The funeral home in charge of the homegoing service for the late Aretha Franklin has announced that the Queen of Soul will don multiple outfits in true diva fashion.
Linda Swanson, executive vice president of Swanson Funeral Home, which is coordinating Franklin’s viewings and other services, said the Franklin family authorized her to reveal that the singing legend’s wardrobe will be swapped out in the days leading to her burial.
What she will be wearing is a ‘surprise,’ Swanson told the Detroit Free Press, but added that the clothing will be ‘Just natural changes in wardrobe that a queen would make.’
The Queen of Soul’s body arrived in a shining gold casket at the Charles H. Wright Museum of African American History in her Detroit, Michigan, hometown on Tuesday morning for the start of her two-day public viewing.
Aretha Franklin’s body arrives in a gold casket at the Charles H. Wright Museum of African American History in her Detroit, Michigan, hometown on Tuesday morning. Linda Swanson, executive vice president of Swanson Funeral Home, said that the Queen of Soul would be featured in many outfits
What she will be wearing is a ‘surprise,’ Swanson asserted, but added that the clothing will be ‘Just natural changes in wardrobe that a queen would make’
Franklin was transported to the museum in a vintage white Cadillac LaSalle, passing by as many as 200 of her fans who had slept on the sidewalk and were already lined up to be among the first to pay their respects to the singer.
The same Cadillac was used to transport her father, Rev. C.L. Franklin, when he died in July 1984.
It was also used to transport Rosa Parks’ body when she died in 2005.
Fans lined up overnight to pay their respects to the late Aretha Franklin and got a glimpse of the legendary singer as she lay in her gleaming gold casket wearing a red cocktail dress and matching shiny red stilettos Tuesday.
The music icon died from advanced pancreatic cancer on August 16. She was 76.
Franklin’s body, seen in its shining gold casket, will be lying in state at the museum Tuesday and Wednesday from 9am to 9pm
Franklin can be seen resting in her shining gold casket with her legs crossed, wearing a red dress and matching stiletto heels
Beginning at 9am Tuesday, fans were allowed into the museum to pay their respects to Franklin in her open casket
The casket carrying Franklin’s body was taken to the viewing in a 1940 Cadillac LaSalle hearse
The same Cadillac was used to transport her father, Rev. C.L. Franklin, when he died in July 1984. It was also used to transport Rosa Parks’ body when she died in 2005
Franklin’s gospel music played over the museum speakers as mourners approached her casket and paid their respects. Many were seen crying, crossing themselves, bowing their heads or blowing kisses to the late singer
Franklin’s fans were visibly emotional ask they walked past her casket, getting a glimpse of the singer for the final time
Fans were seen comforting each other as they walked past Franklin’s body on Tuesday morning
Reverend Jesse Jackson covered his face after getting emotional outside the Wright Museum where Franklin is lying in state. Jackson had known Franklin for years and eulogized her at her father’s New Bethel Baptist Church on August 19
Franklin’s niece, Sabrina Owens, told The Associated Press Tuesday that she and others who helped plan a public viewing in Detroit wanted to give the Queen of Soul a send-off that ‘would match her legacy.’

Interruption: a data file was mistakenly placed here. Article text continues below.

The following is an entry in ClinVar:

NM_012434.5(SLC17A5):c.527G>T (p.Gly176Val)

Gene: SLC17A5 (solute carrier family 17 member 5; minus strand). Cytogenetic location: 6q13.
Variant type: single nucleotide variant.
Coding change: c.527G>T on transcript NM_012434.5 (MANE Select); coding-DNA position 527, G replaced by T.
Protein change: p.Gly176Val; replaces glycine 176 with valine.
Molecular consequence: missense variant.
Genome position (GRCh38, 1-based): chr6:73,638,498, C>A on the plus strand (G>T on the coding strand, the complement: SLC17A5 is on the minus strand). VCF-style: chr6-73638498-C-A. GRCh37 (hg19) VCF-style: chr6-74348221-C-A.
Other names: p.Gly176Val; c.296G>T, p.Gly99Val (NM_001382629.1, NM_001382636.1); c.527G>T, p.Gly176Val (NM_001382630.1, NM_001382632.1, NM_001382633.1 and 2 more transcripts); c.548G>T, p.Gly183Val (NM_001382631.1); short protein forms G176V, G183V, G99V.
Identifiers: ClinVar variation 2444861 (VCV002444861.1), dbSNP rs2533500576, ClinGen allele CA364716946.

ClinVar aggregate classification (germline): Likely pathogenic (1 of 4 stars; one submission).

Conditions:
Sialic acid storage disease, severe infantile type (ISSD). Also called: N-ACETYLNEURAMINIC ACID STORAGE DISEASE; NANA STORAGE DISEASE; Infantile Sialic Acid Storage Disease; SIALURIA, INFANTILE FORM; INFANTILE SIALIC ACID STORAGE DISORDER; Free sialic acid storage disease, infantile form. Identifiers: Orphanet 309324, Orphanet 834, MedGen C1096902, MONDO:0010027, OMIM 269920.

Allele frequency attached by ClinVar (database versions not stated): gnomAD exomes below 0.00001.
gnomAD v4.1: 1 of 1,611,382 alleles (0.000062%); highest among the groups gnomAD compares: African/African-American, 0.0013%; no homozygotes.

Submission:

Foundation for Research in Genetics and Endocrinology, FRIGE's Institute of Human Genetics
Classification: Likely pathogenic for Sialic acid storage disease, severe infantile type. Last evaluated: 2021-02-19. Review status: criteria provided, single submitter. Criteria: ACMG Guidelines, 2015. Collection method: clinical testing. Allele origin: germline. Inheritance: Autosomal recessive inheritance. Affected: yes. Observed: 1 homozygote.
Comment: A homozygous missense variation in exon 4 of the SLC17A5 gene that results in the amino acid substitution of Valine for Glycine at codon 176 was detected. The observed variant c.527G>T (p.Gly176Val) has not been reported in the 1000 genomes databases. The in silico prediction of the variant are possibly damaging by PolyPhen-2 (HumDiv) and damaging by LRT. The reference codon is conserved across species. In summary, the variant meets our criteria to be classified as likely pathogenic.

Owens noted that the pastel roses surrounding Franklin’s gold-colored casket reflected the singer’s love for the flower and her propensity to send arrangements ‘in grand fashion.’
Franklin was dressed in red to symbolize her honorary membership in the Delta Sigma Theta Sorority and Owens said that dress looked like ‘something she would have selected for herself’ to wear on stage.
She told INSIDE EDITION that the red dress had a lace bodice and sleeves and a netting skirt. Her shoes were Christian Louboutins and her jewelry was custom made for the funeral.
Swanson told the Associated Press that her family has long been close with the Franklin family and that it was nothing for Franklin to call the funeral home and take care of families in financial need – ‘usually in full without being asked or prompted to do so.’
Aretha Franklin’s special ties to the ivory Cadillac LaSalle hearse that carried her casket
Aretha Franklin’s body was transported to Detroit’s Wright Museum Tuesday in an ivory, vintage LaSalle hearse.
It is a two-door 1940 Cadillac LaSalle.
It is the same hearse used to carry Franklin’s father, Rev. C.L. Franklin, when he died in July 1984, CNN reported.
The LaSalle previously carried Temptations singer David Ruffin when he died in 1991.
It was also used to transport Rosa Parks’ body when she died in 2005.
Parks was also given a public viewing at the Wright Museum when she died.
Swanson said many people attending Franklin’s two-day public viewing at a Detroit museum ‘are here because they were blessed by her big heart and her desire to reach beyond the boundaries of her own success and touch others.’
Franklin’s longtime publicist, Gwendolyn Quinn, told INSIDE EDITION that the official photo of Franklin in her casket — shot from behind, revealing her red ensemble and legs crossed at the ankles — was taken and released by the singer’s family because they wanted ‘a respectful photo to share with her millions of fans around the world who could not attend the viewing.’
Franklin’s gospel recordings played in the background as mourners paying their respect approached her casket, pausing as they cried, crossed themselves, bowed their heads or blew kisses to the late singer.
Wright Museum board member Kelly Major Green said the goal was to create an environment akin to a church, reflecting the place where Franklin got her start as a singer.
Franklin’s casket is believed to be the special order Promethean Casket, which retails for $40,000 and is said to be the same style coffin that James Brown and Michael Jackson were buried in. Handcrafted over two weeks, the mirror-finished casket features 24k gold-plated hardware and a velvet interior and is made from 48oz. per square foot of bronze.
While many fans hailed from Detroit, others had traveled in from all around the country for the opportunity to see Franklin while lying in state at the museum, which had previously hosted a similar public viewing for civil rights icon Rosa Parks following her death in 2005.
LaTonya McIntyre, of Las Vegas, was the first on line to get inside the museum for the public viewing, arriving Monday a 4pm to start the line.
McIntyre told CNN that she was seven years old and living in Alabama when she first heard Franklin’s rendition of the gospel track, ‘Holy, Holy.’
‘It was just pleasing to my soul,’ McIntyre said. ‘She wasn’t the Queen of Rock and Roll or the Queen of R&B, she was the Queen of Soul. Because she touched your soul.’